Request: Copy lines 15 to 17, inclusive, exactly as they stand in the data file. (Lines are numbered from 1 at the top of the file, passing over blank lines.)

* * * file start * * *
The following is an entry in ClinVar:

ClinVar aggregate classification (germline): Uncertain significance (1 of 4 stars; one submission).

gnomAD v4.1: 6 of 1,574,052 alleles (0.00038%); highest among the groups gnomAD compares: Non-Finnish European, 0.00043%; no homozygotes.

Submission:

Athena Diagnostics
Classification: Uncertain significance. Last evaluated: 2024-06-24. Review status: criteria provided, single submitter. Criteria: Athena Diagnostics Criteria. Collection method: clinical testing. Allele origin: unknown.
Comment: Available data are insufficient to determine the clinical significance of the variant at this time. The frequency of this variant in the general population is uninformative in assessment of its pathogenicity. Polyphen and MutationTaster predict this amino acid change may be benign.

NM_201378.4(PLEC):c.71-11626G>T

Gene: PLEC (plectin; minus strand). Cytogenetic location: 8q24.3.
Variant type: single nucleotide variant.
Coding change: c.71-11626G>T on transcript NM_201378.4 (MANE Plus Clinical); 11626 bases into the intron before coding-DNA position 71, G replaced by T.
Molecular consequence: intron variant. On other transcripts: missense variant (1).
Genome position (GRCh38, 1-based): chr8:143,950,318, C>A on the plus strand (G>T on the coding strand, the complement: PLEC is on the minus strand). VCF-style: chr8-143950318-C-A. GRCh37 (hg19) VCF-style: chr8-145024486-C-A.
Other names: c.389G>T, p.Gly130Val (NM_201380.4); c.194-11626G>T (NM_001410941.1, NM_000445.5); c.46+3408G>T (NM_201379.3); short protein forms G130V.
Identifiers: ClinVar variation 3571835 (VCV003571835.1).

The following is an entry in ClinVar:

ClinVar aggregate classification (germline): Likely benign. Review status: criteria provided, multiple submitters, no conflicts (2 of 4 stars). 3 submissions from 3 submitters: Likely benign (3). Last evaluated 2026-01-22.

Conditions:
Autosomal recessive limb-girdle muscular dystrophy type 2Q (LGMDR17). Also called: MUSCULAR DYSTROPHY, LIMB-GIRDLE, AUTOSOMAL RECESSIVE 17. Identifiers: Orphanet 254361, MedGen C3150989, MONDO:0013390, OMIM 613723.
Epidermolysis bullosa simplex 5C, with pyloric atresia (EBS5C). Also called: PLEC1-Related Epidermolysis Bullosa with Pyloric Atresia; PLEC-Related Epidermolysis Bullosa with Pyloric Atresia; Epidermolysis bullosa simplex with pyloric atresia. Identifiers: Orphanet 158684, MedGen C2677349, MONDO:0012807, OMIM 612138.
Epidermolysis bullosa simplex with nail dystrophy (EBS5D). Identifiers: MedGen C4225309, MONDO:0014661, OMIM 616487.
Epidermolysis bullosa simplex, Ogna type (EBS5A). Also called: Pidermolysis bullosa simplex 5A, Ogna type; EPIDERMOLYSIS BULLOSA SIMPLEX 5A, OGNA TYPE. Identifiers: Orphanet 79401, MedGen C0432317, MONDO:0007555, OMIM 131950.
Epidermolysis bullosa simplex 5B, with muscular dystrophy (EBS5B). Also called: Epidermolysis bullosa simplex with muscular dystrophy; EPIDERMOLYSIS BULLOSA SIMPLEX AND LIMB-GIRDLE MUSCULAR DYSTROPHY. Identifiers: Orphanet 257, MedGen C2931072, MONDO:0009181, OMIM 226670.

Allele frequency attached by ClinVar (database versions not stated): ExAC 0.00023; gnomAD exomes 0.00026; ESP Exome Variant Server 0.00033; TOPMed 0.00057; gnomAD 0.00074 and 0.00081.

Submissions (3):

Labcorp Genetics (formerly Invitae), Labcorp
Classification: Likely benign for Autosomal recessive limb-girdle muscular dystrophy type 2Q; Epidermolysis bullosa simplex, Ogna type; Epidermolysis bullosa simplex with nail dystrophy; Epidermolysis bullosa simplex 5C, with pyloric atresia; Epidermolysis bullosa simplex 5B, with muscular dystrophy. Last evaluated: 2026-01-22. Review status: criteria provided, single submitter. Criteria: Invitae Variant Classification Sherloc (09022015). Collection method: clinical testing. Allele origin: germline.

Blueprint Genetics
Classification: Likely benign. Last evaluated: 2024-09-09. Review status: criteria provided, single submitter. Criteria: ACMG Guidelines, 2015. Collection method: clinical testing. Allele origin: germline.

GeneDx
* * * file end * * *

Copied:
Identifiers: ClinVar variation 3571835 (VCV003571835.1).

The following is an entry in ClinVar:

ClinVar aggregate classification (germline): Likely benign. Review status: criteria provided, multiple submitters, no conflicts (2 of 4 stars). 3 submissions from 3 submitters: Likely benign (3). Last evaluated 2026-01-22.